I stayed behind for two days to wait to see if my team would decide to climb, but they decided to go home. I flew from Base Camp to Lukla and then I was supposed to fly via heli to Thame, but because of the weather we had to wait one day. I have been here in Thame since then. People from Thame Valley are very lucky, only two people were killed and a few were injured but not very badly, though there is one lady in critical condition.

There are many people living in the Thame Valley. In one part, 46 houses were damaged or completely destroyed and all the families are living in tents. In upper Thame, 49 houses were destroyed. Nearby, in Thamo and by the monastery, another 30-40 were destroyed. In total about 150 homes. So about 90 percent of homes in the Thame Valley are totally destroyed. Many other houses are cracked and it’s pretty scary to live in them. 

I believe about 400-500 people are living in the valley, somewhere around that. Most of the houses are made of stone and wood, with a wooden door and stone walls. Some houses have a stone roof and some have a metal roof. The worst case scenario are the house with the metal roofs. The walls are gone but the metal is still attached, so it’s pretty scary to take down. The stone roofs are very heavy so they collapsed completely and broke the lumber down to the ground. Most of the stone roof houses came all the way down and destroyed everything inside the house. That’s much easier to clean up, but a lot of people’s possessions were ruined and are no longer usable. The school was destroyed and the monastery has a big crack in it. The crack is not a major problem but in front of the monastery where the monks perform a dance once a year has a big crack and is now unable to be used.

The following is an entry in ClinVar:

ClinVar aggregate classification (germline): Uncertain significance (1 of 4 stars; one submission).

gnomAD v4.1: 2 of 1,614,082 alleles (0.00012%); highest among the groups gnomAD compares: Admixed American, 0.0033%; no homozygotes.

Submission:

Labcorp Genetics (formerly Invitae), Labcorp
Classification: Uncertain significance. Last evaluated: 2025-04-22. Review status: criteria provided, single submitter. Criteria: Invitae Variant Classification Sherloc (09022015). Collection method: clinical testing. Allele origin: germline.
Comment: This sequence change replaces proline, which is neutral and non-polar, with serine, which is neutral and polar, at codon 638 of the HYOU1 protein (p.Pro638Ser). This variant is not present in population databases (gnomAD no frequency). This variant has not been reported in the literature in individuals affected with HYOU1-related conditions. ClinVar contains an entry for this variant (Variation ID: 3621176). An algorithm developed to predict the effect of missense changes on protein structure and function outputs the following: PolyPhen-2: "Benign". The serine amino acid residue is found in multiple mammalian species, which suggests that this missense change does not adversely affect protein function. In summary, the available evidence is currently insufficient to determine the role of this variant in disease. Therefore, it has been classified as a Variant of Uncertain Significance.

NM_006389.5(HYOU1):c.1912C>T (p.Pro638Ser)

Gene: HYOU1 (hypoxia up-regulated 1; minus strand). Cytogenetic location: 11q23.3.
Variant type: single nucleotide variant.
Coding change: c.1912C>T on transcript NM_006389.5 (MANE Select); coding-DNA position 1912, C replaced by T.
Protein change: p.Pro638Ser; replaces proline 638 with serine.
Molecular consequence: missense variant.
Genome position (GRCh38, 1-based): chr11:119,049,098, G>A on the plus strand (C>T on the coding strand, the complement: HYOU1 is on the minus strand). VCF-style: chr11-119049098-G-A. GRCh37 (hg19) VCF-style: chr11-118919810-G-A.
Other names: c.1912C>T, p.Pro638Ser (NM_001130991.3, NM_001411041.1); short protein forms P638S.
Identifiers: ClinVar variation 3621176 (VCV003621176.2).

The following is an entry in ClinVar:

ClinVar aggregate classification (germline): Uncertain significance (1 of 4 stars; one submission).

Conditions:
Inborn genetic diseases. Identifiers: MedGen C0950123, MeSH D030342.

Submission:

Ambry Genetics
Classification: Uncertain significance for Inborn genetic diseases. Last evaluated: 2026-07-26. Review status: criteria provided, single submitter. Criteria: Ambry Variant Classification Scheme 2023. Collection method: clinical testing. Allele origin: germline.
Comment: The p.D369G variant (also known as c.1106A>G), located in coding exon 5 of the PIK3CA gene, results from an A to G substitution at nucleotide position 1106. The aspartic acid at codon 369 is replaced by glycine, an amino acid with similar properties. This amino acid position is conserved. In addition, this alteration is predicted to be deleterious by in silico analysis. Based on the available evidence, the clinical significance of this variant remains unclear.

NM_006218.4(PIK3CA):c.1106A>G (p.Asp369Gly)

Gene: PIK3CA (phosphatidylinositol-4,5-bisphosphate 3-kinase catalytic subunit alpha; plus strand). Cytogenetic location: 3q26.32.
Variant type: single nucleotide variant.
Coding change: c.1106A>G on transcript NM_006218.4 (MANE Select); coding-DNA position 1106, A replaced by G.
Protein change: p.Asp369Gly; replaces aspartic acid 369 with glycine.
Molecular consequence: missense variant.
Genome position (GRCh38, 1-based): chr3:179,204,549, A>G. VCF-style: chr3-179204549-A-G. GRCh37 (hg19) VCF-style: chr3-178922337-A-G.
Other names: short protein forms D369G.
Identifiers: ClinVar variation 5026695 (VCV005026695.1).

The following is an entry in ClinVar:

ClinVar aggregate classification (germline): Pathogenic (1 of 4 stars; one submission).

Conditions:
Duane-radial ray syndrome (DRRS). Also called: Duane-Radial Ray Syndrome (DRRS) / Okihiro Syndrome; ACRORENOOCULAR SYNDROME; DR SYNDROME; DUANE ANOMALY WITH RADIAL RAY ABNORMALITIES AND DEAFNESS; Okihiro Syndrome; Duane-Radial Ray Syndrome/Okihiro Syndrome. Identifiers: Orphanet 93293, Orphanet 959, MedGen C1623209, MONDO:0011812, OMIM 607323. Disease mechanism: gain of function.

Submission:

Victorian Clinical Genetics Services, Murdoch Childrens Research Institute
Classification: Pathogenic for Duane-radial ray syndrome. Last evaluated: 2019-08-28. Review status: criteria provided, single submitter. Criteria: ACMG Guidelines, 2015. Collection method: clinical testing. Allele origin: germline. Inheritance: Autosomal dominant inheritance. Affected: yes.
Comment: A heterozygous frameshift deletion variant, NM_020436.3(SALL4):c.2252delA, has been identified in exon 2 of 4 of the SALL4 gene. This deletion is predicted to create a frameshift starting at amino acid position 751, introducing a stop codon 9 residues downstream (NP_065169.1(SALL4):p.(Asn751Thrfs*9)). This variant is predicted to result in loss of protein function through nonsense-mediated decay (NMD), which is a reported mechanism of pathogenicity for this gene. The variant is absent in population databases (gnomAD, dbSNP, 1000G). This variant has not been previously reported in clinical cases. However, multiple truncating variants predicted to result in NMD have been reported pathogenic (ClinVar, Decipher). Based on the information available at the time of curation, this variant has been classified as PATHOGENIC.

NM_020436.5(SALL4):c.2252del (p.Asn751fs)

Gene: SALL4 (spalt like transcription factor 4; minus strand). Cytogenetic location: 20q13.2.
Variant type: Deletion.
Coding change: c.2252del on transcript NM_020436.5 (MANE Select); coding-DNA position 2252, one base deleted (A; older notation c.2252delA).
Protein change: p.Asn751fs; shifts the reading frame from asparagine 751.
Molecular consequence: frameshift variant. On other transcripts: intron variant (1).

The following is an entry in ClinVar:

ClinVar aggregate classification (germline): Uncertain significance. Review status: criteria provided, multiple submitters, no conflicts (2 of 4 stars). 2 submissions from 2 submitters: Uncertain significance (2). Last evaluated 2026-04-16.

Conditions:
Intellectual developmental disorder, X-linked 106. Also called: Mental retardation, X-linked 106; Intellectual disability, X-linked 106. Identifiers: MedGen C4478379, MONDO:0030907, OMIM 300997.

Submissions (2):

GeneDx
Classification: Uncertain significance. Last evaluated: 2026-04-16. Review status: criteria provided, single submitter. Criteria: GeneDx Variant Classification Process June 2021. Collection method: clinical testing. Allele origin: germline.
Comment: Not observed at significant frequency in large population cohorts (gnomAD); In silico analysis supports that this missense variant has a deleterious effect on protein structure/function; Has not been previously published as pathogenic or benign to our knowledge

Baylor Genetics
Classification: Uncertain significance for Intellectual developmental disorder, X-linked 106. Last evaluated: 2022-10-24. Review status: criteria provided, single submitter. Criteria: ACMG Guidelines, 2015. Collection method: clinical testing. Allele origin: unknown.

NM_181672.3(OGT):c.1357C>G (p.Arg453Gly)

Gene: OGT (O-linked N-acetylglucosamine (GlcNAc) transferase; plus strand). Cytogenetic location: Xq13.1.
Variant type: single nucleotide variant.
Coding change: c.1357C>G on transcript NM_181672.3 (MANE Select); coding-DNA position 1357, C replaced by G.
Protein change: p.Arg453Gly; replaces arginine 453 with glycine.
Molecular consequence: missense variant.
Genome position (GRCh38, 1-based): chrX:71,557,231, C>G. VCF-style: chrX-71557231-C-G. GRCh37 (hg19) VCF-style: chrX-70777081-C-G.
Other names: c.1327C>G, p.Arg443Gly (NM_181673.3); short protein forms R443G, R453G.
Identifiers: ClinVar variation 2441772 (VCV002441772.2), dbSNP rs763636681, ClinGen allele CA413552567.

There are 120 tarps that were donated by Sherpa Adventure Gear and are at Lukla right now. I think it will take about three days to get them to Thame, but transportation is hard right now. I am trying to figure out how to get them here by helicopter. At the moment I’m trying to figure out how to get supplies and a tarp to every single family so they have some kind of emergency shelter.

In terms of food, I think everyone has enough to eat right now. In terms of rebuilding, it’s a mess right now. People are trying to get things out that are buried, and they’re trying to clean up and trying to get rations out. Hopefully in a month or two they might be able to get some people to come help rebuild. The people in this valley don’t know how to build these house and need to hire a carpenter to help, but help is scarce right now. People are cooking underneath the tarp and sleeping under it if they don’t have a tent. Some are using their metal roof, if they can, to block wind and cook underneath. 

There’s no place for people to go. They can’t leave. They don’t have enough money. They have to stay here. They have enough food for a while and are trying to clean up and hope to rebuild. The roads in the valley seem okay but it’s hard to get porters and get stuff here. Even though you have to wait for days, the best way may be by helicopter. It’s expensive, but it may be the only option. 

We need support from all around the world to rebuild our village and the valley. Right now there’s not much more that people can do. People are all living outside. People are staying positive. But they need help to rebuild. I’ve been working with the AAI Sherpa Education Fund and I also work with the Thame Heritage Fund and am trying to raise funds to help with that.

Donations to the Sherpa Education Fund can be made here, and donations to Thame Heritage Fund here.